Female acts, rap win big at Grammys
Santa Fe Opera scores award for work based on the life of Steve Jobs
LOS ANGELES — Women returned at the Grammys on Sunday as female acts won album of the year and best new artist, while rap also triumphed, with Childish Gambino’s “This Is America” becoming the first rap-based song to win record and song of the year.
The Santa Fe Opera Orchestra received a Grammy for best opera recording for “The (R)evolution of Steve Jobs.”
Kacey Musgraves’ “Golden Hour” picked up album of the year, and Dua Lipa won best new artist.
Gambino was the night’s big winner, picking up four honors, including best music video and best rap/sung performance.
Drake surprised the music world when he emerged on stage to accept the best rap song trophy but told the room of musicians that winning awards isn’t necessary if you have real fans attending your concerts and singing your songs.
Drake, who rarely attends awards shows, won the honor for his massive hit “God’s Plan.”
He tried to continue speaking but was cut off as the ceremony suddenly went to a commercial.
Rap has endured a longtime losing streak at the Grammys. The last time a rapper won album of the year was in 2004, with Outkast. Only a handful of rappers have won best new artist.
Cardi B made history as the first solo female to win best rap album (Lauryn Hill won as a member of the Fugees at the 1997 Grammys).
The Grammys kicked off with a group of powerful women, including Michelle Obama and Lady Gaga, describing the role of music in their lives — a display that came a year after female voices were somewhat muted at the 2018 ceremony.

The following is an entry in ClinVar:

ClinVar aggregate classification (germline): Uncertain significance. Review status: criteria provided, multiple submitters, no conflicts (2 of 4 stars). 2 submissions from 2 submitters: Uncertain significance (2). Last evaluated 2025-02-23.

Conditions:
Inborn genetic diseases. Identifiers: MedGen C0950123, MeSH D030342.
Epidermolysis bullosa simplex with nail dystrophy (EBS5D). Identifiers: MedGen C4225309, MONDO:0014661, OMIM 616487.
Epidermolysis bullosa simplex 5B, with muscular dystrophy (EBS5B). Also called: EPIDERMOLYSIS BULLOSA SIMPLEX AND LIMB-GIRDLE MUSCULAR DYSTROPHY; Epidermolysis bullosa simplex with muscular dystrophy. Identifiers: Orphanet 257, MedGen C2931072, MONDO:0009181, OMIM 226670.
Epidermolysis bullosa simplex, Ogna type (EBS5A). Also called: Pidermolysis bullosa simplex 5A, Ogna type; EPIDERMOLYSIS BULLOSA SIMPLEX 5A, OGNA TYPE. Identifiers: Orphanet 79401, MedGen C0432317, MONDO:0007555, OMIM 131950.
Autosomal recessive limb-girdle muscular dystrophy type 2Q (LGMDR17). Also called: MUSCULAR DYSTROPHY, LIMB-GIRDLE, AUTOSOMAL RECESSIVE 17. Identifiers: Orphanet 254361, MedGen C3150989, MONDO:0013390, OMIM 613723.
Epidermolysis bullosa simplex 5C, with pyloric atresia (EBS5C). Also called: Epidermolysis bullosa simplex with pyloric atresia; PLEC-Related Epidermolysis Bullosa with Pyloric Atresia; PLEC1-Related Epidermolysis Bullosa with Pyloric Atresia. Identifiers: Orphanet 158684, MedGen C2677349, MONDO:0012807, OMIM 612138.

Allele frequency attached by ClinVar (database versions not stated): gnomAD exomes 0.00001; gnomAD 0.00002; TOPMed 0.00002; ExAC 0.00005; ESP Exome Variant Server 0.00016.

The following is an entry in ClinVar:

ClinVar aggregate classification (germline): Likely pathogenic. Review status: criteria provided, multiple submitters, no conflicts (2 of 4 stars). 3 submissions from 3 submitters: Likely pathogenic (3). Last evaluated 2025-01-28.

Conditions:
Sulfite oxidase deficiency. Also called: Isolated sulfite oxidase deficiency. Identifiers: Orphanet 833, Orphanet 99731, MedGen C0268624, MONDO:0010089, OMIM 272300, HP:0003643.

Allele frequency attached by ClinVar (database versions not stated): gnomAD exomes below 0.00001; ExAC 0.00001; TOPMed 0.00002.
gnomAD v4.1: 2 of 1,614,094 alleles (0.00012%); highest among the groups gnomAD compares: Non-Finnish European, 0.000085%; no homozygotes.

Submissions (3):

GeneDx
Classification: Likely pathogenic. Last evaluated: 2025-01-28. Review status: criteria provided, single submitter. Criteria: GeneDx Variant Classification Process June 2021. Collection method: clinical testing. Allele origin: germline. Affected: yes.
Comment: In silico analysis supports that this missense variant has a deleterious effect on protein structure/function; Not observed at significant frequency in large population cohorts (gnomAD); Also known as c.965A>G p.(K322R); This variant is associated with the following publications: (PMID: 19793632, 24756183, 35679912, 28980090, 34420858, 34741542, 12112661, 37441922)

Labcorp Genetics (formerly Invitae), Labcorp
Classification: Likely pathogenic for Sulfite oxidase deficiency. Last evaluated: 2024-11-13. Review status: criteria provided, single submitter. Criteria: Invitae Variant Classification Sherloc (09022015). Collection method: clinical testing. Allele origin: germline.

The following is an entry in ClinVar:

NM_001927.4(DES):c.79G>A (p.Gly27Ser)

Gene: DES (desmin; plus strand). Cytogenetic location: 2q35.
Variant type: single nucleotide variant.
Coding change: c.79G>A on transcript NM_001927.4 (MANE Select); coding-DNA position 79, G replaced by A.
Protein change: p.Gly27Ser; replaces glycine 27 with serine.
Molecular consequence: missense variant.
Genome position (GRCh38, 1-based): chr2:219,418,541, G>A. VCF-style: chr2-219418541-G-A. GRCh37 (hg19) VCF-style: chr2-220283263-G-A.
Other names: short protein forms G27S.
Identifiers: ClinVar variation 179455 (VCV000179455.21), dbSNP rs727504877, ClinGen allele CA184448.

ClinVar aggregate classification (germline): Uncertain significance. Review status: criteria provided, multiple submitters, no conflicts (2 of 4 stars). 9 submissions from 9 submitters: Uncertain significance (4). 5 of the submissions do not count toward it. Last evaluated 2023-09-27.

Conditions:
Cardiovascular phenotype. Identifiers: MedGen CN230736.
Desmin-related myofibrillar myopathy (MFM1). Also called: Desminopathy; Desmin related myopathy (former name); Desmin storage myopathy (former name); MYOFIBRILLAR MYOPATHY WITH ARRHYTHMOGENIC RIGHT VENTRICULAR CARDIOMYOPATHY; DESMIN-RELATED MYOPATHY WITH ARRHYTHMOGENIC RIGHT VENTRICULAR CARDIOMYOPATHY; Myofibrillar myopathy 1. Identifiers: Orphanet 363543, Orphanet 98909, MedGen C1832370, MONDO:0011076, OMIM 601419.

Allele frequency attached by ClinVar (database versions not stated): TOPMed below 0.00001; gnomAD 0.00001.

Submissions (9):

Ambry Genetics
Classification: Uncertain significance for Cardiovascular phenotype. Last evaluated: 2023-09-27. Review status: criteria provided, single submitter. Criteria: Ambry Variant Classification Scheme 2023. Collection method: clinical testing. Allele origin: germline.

“Music has always helped me tell my story,” said Obama, who surprised the audience with her appearance. “Whether we like country or rap or rock, music helps us share ourselves. It allows us to hear one another.”
Gaga told the crowd: “They said I was weird, that my look, that my choices, that my sound wouldn’t work. But music told me not to listen to them.”
Jada Pinkett Smith and Jennifer Lopez also spoke and stood in solidarity with Obama, Gaga and Alicia Keys, who is hosting the show airing on CBS.
“Yes, ladies,” Keys said. “There’s nothing better than this.”
The opening contrasted with last year’s Grammys, where male acts dominated in nominations and the only woman competing for the top award, Lorde, didn’t get a chance to perform onstage.
But this year, Gaga, Brandi Carlile and Kacey Musgraves won three Grammys each.
Carlile took three honors in the Americana category and will compete for the three biggest awards during the live show: album, song and record of the year.
Gaga also won three, including best pop duo/group performance, a win she shared with Bradley Cooper.
Gaga, now a nine-time Grammy winner, won best pop solo performance for “Joanne,” while hit “Shallow,” from “A Star is Born,” was named best song written for visual media. The song is nominated for an Oscar and also won at the Golden Globes, the Critics’ Choice Movie Awards and the Satellite Awards.
Women have a strong presence in the top categories. Five of the eight album-of-the-year nominees were women, including Carlile’s “By the Way, I Forgive You,” Janelle Monae’s “Dirty Computer,” Cardi B’s “Invasion of Privacy” and H.E.R.’s self-titled album.
British singer Dua Lipa alluded to Portnow’s 2018 words when she won best new artist.
“I guess this year we’ve really stepped up,” she said after telling the audience she was grateful to be nominated alongside so many female performers. Six of the best-new-artist nominees were women, including H.E.R., Chloe x Halle, Margo Price, Bebe Rexha and Jorja Smith.
Musgraves picked up best country album for “Golden Hour,” best country solo performance for “Butterflies” and best country song for “Space Cowboy.”
From left, Lady Gaga, Jada Pinkett Smith, Alicia Keys, Michelle Obama and Jennifer Lopez appear at the 61st annual Grammy Awards on Sunday in Los Angeles.